The Peer Relations Lab is
involved in numerous research investigations on child and adolescent
peer status, friendship, peer victimization, peer crowds, romantic
relationships, and peer influence. Four sample projects are described
Studies funded by the National Institute of Mental
Health and by the American Foundation of Suicide Prevention
Project ADAPT includes a group of longitudinal
investigations of preadolescent children as they transition into
adolescence. These projects focus on normative changes and interactions
peer functioning, family functioning, and physical/pubertal development
during this time period as possible predictors of internalizing
symptoms and health-risk behaviors over time. National data has
noted sharp increases in serious destructive behaviors during
this specific age period (e.g., substance use, aggressive/delinquent
behavior, suicidality). Thus, these large-scale investigations
are designed to prospectively examine psychosocial predictors
and social-cognitive mechanisms that may be responsible for the
onset of these behaviors in both normative and psychiatrically-referred
Funded by the National Institute of Child & Human Development
We know that peers strongly influence adolescent towards various health risk behaviors, such as substance use, illegal/violent behavior,
and sexual risk-taking behavior. But we don't know how peer influence occurs or for whom it is most powerful. This project examines mechanisms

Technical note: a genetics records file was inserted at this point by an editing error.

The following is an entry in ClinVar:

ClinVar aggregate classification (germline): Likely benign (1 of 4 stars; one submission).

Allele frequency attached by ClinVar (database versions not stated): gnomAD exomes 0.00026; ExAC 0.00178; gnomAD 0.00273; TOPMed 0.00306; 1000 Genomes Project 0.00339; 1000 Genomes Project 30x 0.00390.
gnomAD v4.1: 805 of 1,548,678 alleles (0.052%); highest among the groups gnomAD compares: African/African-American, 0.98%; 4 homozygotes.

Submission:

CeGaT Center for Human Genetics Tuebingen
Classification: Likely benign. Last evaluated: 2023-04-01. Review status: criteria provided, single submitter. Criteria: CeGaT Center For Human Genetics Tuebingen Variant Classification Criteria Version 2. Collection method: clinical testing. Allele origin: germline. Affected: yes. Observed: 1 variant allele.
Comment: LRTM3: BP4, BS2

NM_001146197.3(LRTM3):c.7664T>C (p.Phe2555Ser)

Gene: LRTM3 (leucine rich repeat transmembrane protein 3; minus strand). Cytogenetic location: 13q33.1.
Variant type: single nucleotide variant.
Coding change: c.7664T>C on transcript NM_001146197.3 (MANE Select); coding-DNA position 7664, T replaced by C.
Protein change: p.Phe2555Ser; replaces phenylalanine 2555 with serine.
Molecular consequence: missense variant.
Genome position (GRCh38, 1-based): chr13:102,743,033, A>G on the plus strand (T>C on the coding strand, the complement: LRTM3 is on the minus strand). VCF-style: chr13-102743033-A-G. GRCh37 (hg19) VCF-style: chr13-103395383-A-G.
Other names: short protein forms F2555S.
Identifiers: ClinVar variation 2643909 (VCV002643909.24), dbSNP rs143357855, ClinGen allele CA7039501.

of adolescent peer influence towards prosocial behavior and health-risk behaviors. Theories of social psychology are integrated with the study of peer status to better understand how adolescents behavior
may be shaped by peer experiences.
Studies funded by the National Institute of Mental Health and the American Foundation of Suicide Prevention
Project ARCH examines interpersonal interactions
among boys and girls at the transition to adolescence. This longitiudinal
projectis conducted in our research laboratory on the UNC campus
and allows us to better understand how adolescents' peer interactions,
social behaviors, and emotional and physiological reactions may
beassociated with future development. A focus of this project is on observations of social interactions between adolescents and their best friends.
Principal Investigator: Joseph C. Franklin, M.S.
Project STARTLE refers to a collection of studies fully conceived and executed by my graduate student, Joe Franklin. These studies examine psychophysiological responses to stress and pain, with a particular focus on startle and prepulse inhibition responses that may be relevant for understanding cognitive processing during NSSI.